Also, sorry, but “you get what you pay for” has some applicability - that $15 SSR is just that and often becomes much more expensive when it fails or damages other items in your enclosure.
 

Argyll Gargoyle

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In several of the controllers I’ve seen, the switches and indicators all seem to operate from the 120v (or 240v). That makes a lot of sense if you are controlling a relay or contractor. But if you are driving a SSR using low voltage signals, why can’t all of the user interface also be low voltage? Reducing the amount of “stuff” that needs to be rated for mains voltage should reduce cost.
Yes, you would need to ensure that the SSR couldn’t “run away” if the controller hangs, etc. Some thinking about safety would be good, but I think this could be cheaper and better in ways
 

Dland

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Especially 240v controllers.
Throw in a case, a couple buttons, a temp prob... what am I missing?
If you are already knowledgeable in subject and have the place tools and supplies, they are likely easy to build.

If you're interested in doing your own project, and willing to pay for the learning curve in time, tools and dollars, building your own is also a good way to go. If you build it, you will understand the process and be able to repair and upgrade as you learn.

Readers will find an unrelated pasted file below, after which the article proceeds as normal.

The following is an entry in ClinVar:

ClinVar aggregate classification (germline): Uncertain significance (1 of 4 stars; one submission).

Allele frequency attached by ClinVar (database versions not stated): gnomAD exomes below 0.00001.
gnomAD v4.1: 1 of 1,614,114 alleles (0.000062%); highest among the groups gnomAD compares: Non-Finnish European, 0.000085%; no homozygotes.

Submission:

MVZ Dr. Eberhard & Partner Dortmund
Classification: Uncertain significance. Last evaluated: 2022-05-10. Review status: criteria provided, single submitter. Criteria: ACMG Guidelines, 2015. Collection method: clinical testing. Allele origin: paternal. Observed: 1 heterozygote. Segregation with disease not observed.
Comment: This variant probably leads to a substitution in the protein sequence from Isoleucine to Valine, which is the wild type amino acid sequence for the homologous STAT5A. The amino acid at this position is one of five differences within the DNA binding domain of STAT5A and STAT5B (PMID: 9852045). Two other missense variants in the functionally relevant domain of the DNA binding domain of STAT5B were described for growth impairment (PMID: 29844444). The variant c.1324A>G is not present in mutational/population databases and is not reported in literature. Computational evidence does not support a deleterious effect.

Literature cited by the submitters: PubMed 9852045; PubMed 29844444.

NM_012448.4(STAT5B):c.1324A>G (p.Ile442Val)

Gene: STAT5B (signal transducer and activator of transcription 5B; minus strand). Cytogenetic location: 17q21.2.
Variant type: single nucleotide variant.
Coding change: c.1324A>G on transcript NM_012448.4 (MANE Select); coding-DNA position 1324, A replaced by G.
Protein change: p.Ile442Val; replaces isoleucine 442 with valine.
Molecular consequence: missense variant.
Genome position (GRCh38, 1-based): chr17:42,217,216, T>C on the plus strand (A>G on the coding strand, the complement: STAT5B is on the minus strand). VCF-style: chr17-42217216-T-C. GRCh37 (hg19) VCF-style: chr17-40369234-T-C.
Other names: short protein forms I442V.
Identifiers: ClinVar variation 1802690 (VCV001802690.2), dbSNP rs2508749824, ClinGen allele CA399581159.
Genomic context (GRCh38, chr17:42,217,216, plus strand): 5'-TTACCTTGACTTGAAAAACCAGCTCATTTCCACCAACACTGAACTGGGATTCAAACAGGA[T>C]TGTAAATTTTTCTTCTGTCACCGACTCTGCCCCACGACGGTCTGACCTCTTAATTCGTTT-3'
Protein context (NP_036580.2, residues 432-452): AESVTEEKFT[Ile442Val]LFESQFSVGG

If you're focused on learning or perfecting your brews, and want to spend time brewing, a well purchased controller is not a bad way to go.

If this post is annoying, I appologize, I've been drinking 6.? homebrew.
 
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clientsoup

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I appreciate the comments & insight here! I understand there are obviously significant overheads when running a business, paying for skillz etc.

What's the deal with the huge price hike between 120 & 240 systems?